Christiane Desroches-Noblecourt did not rest on her laurels after these achievements. She lived a long and active life even after she had to give up her active field work. She continued teaching and writing until almost the end of her life. She died at the age of 97 in 2011. A vivid account of the work of Desroches-Noblecourt can be found in a recent book, Olson, Lynne (2023). Empress of the Nile: The Daredevil Archaeologist Who Saved Egypt’s Ancient Temples from Destruction.
During the 1800s, New York City was an expanding city with a growing population of immigrants and newcomers from rural states. Among the immigrants in 1832 was a young English girl named Mary Stow Sommers and her husband with their infant daughter. Unfortunately, the husband died soon after their arrival in the city, and Mary had to find work to support her daughter. That was no easy task, and Mary struggled to find work she could manage from home while she took care of her daughter. Her brother, who had also moved to America, worked in a pharmacy and Mary soon realized there was a business opportunity in developing skill as a midwife.
At that time, many of women’s healthcare needs were taken care of by women rather than by doctors, all of whom were men. Midwives assisted women in giving birth. They also helped when pregnant women had a miscarriage or a stillbirth. Many of them provided medications made from natural products to ease the difficulties of pregnancy and childbirth.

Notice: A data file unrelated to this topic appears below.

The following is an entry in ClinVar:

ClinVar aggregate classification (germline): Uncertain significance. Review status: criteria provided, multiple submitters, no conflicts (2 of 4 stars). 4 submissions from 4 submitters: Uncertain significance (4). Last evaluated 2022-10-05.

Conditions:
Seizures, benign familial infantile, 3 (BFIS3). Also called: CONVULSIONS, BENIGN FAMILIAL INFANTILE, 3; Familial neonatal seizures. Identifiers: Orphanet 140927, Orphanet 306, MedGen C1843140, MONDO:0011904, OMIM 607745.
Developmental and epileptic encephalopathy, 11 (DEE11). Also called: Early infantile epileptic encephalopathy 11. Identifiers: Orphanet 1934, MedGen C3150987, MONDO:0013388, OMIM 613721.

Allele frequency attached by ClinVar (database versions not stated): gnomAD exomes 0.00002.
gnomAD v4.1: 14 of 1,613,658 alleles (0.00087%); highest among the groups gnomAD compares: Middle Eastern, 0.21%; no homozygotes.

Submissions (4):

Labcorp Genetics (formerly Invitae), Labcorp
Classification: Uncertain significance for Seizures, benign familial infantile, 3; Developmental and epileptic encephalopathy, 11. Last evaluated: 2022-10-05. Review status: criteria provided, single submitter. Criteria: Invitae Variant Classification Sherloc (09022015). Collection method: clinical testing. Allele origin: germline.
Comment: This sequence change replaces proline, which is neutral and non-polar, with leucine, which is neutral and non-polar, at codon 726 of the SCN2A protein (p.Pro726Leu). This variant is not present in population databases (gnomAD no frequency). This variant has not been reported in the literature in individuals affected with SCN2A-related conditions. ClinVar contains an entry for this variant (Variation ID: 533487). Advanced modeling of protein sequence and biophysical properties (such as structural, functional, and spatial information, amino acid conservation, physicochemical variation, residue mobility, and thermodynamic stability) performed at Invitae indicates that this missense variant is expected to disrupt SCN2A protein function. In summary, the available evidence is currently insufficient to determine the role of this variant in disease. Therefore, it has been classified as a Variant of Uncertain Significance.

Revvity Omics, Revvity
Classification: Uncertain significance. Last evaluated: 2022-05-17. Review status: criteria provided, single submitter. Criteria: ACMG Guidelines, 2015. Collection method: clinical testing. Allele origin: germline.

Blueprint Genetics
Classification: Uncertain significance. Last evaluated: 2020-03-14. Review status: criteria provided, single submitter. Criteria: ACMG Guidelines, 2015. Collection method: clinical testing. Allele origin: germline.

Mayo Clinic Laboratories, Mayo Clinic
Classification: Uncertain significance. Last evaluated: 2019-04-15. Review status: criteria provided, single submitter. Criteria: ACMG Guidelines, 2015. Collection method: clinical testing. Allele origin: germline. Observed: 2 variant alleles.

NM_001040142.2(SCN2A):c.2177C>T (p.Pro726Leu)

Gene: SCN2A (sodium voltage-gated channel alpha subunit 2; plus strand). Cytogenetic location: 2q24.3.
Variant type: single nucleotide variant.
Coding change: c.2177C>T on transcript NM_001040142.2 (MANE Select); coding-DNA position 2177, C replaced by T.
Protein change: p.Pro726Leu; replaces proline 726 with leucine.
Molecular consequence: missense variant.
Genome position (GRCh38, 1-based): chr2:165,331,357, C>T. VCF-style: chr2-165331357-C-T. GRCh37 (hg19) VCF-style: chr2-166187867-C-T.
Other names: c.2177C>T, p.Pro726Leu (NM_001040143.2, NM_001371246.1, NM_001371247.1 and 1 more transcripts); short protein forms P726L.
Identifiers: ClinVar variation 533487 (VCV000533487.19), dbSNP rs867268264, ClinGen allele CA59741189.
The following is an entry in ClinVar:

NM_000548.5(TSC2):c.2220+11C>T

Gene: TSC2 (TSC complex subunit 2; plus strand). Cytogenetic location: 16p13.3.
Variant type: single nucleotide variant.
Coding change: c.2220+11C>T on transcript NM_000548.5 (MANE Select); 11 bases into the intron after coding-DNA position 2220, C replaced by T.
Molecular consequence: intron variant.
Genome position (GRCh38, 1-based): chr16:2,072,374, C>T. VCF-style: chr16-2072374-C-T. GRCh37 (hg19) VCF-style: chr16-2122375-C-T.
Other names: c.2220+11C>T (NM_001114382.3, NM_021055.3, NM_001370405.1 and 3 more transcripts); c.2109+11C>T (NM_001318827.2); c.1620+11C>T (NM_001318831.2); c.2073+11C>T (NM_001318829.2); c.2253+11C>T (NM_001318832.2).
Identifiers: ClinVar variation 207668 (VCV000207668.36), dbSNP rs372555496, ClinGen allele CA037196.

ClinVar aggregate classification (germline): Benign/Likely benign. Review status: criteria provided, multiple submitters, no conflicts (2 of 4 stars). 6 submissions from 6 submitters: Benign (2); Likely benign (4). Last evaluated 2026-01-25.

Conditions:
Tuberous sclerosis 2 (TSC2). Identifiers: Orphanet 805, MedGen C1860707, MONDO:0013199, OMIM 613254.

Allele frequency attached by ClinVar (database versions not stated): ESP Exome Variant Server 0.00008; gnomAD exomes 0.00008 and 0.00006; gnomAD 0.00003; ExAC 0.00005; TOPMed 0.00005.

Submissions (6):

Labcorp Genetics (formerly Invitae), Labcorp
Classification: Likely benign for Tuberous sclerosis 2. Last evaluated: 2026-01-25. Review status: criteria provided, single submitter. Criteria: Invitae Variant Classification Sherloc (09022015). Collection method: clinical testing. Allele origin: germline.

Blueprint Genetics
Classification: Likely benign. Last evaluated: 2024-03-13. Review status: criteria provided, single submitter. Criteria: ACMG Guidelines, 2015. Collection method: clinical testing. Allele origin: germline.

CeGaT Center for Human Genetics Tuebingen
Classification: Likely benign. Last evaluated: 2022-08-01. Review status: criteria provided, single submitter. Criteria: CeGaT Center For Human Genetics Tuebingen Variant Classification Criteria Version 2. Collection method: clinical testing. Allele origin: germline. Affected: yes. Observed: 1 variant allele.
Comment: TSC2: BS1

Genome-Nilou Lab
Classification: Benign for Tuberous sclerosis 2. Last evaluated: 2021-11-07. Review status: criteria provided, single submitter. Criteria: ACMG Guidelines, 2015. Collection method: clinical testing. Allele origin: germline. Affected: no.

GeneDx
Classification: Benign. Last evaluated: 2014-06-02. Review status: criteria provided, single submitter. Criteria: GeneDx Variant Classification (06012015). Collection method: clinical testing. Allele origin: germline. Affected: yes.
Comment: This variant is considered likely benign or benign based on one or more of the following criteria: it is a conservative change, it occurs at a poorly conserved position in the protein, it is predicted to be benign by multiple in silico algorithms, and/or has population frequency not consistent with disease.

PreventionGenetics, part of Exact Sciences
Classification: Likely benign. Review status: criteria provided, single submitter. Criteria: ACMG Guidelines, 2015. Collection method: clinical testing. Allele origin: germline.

Mary was a quick learner and soon realized that taking care of women’s health needs was a business opportunity. As she learned more about drugs and natural products that were used to help a woman become pregnant as well as to prevent miscarriages and stillbirths and to ease the pains of giving birth, she built up an efficient organization. She changed her name to Madame Restell and claimed to have learned her medical skills in France. She also married her second husband, Charles Lohman, a printer and a freethinker, who helped her in reaching out to a wide audience.
Many pregnant women wanted abortions because there were no effective contraceptives at that time. Abortions were not illegal if they occurred during early pregnancy, before ‘quickening’ or the time when the fetus began to move in the womb. Within a few years, Mary had established herself as a reliable midwife and as a woman who could help with difficult births, miscarriages, and also provide abortions.
Restell was a good businesswoman as well as a good medical practitioner. She placed ads in the newspapers to let people know that about the services she offered. Not only did she provide medication and treatments, she also helped women who came to her for other needs. Women who wanted to have a baby and give it up for adoption, could stay with her for weeks before the birth knowing that they would have the safest care available. Her clients included wealthy women as well as prostitutes and young unmarried girls. The age of consent was very low, sometimes as low as 10 or 12 years of age, so many young girls fell prey to employers or relatives who were unwilling to take any responsibility for providing care for the girls if they became pregnant.